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Telephony purchase ABCs for SMBs1

Learn how small and mid-sized businesses can successfully evaluate and select telephony systems.

Jim Puchbauer

If you are considering purchasing a new business telephone system, chances are your research journey has taken you to articles and papers about VoIP. VoIP basically involves sending voice data and phone calls via the Internet, instead of using the standard public switched telephone network. While the most obvious business benefit would seem to be long distance toll charge savings, many SMBs are turning to VoIP for a plethora of other features including automated attendants, superior voice mail, comprehensive call detail reporting, and unified messaging -- plus the ability to connect multiple sites via toll-free four-digit extensions.

Current research indicates that 44% of the world's corporate telephone lines will be IP-based by 2008. AMI Partners reports that 130,000 U.S. SMBs have adopted VoIP and another 110,000 SMBs plan to do so within the next year.

But how do you know if and when VoIP is right for your business? What steps lead up to the product demonstration phase?

In many cases, the product demonstration is pushed far too early in the purchasing cycle, many times by sales reps themselves. Many buyers misuse the demonstration process, thinking it will give them insight into current market and product capabilities. While this is somewhat true, what actually happens is that businesses miss the best opportunity to test the fit of a solution for their company.

What follows is a step-by-step guide to evaluating a new telephone system and seeing a product demonstration. It will help you answer that all-important question: "Is VoIP a fit for my business?"


  • Write your own success story
    The first step is to really understand what you are trying to accomplish and what the necessary returns are. Here's an exercise to try: Project forward as if the purchase were complete and then metaphorically look back. Here's an example: Customers have complained to your company that they often have to start from scratch each time they call ("who are you…what is your account number….oh, you need to talk to Mary" "Hello, this is Mary…. who are you…what is your account number...").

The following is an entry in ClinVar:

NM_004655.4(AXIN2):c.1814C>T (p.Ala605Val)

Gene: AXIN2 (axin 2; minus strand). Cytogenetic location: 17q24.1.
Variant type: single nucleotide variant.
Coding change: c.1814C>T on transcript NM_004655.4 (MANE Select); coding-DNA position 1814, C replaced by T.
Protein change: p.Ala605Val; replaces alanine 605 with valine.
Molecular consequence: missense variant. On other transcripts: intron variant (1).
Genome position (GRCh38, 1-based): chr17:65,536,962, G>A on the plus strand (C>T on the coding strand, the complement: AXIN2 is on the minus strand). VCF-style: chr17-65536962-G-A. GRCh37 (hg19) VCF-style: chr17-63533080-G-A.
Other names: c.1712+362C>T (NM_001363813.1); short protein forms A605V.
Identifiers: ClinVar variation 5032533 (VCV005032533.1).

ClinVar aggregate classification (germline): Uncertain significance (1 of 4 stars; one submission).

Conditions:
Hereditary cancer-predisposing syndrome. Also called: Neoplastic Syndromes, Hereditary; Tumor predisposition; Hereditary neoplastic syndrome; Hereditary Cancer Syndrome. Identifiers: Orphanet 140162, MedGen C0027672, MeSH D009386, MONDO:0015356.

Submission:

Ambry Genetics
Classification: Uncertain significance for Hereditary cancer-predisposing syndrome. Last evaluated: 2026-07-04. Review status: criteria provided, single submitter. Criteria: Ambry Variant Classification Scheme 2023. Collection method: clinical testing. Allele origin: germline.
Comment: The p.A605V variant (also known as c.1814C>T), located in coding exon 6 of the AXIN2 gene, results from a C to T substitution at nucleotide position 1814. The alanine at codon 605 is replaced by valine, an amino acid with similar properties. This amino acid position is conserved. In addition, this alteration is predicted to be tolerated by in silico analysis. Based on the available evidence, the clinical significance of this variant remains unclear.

Your success story should include the following: Customers are routed to the right person on the first try and their customer records are automatically delivered to the service representative's PC when they call. Basically, the telephone system serves to help improve your customer relationships by integrating with systems and technology you already have in place (customer databases). The point is that to be able to write your success story, you must first identify the problems the phone system should solve and the goals it should meet.


  • Align technology purchases with strategic business objectives
    Does your company "earn trust the old fashioned way" or "treat customers like family"? Your strategic business decisions and technology purchases should support doing business with these company ideals.


  • Evaluate technology from four perspectives by solving the underlying business issues from four different vantage points:
    • Your customer's perspective (Who is exposed to it)
    • Your employee's perspective (Who will be using it)
    • Your management's perspective (Who manages the process)
    • Your support team's perspective (Who supports the technology)

    The illustration below provides a graphical topology view of the different aspects of your business, from the central office to telecommuters and branch locations. Visualize your business and the different departments and individuals, making sure the solution meets the needs of all your users and business centers. First solve the business process, customer relationship and system management needs, and then implement that solution on the topology that makes sense for your business.